Nearly 50 per cent of CEO respondents believe the Government should rewrite its agreement with the Reserve Bank to give the Governor the ability to consider wider economic factors beyond inflation.
This is a marked change from previous surveys where there was a consensus that inflation should be the prime focus for the central bank.
A leading banker said the current Reserve Bank Act was right for the 1980s and 1990s, when inflation was the problem -- in a post-global financial crisis, low-inflation world, the Governor needed to focus on different things.
"Inflation only leads to ill-matched decisions," said a SME chief. An agribusiness boss said "it should not just be inflation -- economic growth needs to be included".
Don Brash, chairman of ICBC (NZ), said there remained a high degree of consensus that over the longer term monetary policy can't significantly effect an improvement in real economic growth or employment.
"And the Government should probably either reduce or widen the inflation target band. It's not obvious to me that an average movement in the price of goods and services (as measured by the CPI) of say 0.5 per cent a year should be regarded as a serious problem to be solved.
"There's not much evidence of people holding off spending because the CPI is at current levels," said Brash, who is a former Reserve Bank governor.
Several felt giving the Governor the ability to look at broader economic factors would place too much power in a single person. But an investment banker said there could also be a Board of Governors or similar "so that monetary policy is not the sole domain of one individual".
There was "a rumble" recently between the Government and the Reserve Bank over monetary policy. John Key urged the bank to target property investors with tougher lending rules, saying it should "just get on with it".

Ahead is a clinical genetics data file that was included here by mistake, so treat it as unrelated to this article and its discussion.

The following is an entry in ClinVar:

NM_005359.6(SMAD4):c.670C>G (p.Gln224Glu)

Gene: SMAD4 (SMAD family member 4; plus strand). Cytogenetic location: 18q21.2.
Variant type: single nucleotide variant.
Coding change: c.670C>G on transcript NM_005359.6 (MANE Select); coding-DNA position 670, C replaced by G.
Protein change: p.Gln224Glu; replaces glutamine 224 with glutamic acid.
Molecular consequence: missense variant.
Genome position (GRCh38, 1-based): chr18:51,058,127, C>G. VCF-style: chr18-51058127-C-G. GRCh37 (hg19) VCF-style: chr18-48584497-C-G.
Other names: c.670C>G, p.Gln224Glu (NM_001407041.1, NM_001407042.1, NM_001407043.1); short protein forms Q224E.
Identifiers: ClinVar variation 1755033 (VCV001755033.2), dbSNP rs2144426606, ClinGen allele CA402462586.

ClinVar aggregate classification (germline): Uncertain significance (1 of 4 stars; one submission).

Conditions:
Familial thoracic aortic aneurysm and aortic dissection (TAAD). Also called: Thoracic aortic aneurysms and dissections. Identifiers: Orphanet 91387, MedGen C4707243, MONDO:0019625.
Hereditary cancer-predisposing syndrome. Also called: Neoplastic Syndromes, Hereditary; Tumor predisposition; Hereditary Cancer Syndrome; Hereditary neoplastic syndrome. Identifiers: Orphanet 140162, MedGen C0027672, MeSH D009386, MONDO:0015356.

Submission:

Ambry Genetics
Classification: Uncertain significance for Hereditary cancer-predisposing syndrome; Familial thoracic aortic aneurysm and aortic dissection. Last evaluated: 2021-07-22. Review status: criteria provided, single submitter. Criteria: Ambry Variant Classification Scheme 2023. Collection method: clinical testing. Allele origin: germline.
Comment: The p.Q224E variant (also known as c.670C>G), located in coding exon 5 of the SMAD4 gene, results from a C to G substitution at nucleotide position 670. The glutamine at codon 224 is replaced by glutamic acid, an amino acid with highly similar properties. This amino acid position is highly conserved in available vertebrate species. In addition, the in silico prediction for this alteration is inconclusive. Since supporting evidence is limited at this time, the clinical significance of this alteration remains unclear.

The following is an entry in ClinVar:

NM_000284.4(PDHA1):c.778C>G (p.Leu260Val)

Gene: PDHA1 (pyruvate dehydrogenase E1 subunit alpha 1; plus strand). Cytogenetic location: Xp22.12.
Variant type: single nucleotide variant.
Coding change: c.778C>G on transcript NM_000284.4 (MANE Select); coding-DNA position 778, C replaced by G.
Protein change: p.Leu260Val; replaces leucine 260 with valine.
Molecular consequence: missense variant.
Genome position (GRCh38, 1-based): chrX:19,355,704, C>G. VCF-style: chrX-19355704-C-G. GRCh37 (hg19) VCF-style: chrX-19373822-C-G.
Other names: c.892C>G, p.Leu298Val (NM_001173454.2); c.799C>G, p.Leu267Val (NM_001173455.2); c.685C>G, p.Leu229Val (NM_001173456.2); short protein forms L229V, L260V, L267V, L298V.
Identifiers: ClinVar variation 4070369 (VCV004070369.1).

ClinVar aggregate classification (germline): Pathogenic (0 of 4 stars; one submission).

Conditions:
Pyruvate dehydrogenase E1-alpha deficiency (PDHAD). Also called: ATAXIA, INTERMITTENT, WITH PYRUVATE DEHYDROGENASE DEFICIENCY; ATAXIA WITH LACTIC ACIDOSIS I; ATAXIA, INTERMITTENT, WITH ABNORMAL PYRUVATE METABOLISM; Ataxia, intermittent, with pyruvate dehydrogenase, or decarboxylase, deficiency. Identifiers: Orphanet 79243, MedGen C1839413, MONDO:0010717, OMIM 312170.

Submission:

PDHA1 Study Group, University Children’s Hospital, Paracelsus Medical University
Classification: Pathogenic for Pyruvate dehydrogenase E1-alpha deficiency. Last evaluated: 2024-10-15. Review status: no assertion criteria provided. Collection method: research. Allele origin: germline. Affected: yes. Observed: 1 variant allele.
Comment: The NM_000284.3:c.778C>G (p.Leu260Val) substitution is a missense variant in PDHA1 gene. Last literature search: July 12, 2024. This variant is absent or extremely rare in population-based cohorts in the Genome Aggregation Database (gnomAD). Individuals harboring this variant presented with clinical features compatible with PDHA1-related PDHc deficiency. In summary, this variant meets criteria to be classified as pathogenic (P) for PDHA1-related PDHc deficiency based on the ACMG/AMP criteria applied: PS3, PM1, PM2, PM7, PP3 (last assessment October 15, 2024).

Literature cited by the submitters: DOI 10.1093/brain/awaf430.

Reserve Bank Deputy Governor Grant Spencer said the bank was considering new loan-to-value ratio (LVR) restrictions, but would not introduce them before the end of the year. He also suggested the Government might consider taking another look at its immigration and tax settings.
Several chief executives suggested there should at least be open debate over how best fiscal stimulus should be delivered -- infrastructure, social spending, tax cuts or science and research and development.
At present, lack of inflation is killing wage growth; businesses are making gains on costs but sales margins are falling, and low interest rates have pushed stored wealth into property and shares.
On the question of whether the Government should use its fiscal levers to take pressure off monetary policy, an investment banker said, "I am inclined to keep protecting the balance sheet -- use it counter-cyclically when New Zealand is not going so well. Remember, we are outpointing most countries at the moment." Beca's Greg Lowe cautioned levers need to be applied carefully and gently: "Too much cooling can slow the economy, slow growth and reduce jobs."
Forty-one per cent of CEOs were against using fiscal policy in this fashion. But 25 per cent of respondents were in favour, with EMA boss Kim Campbell saying "with such low interest rates and these expected to remain, it's an opportunity of a generation to invest in infrastructure".
Thirty-four per cent were unsure.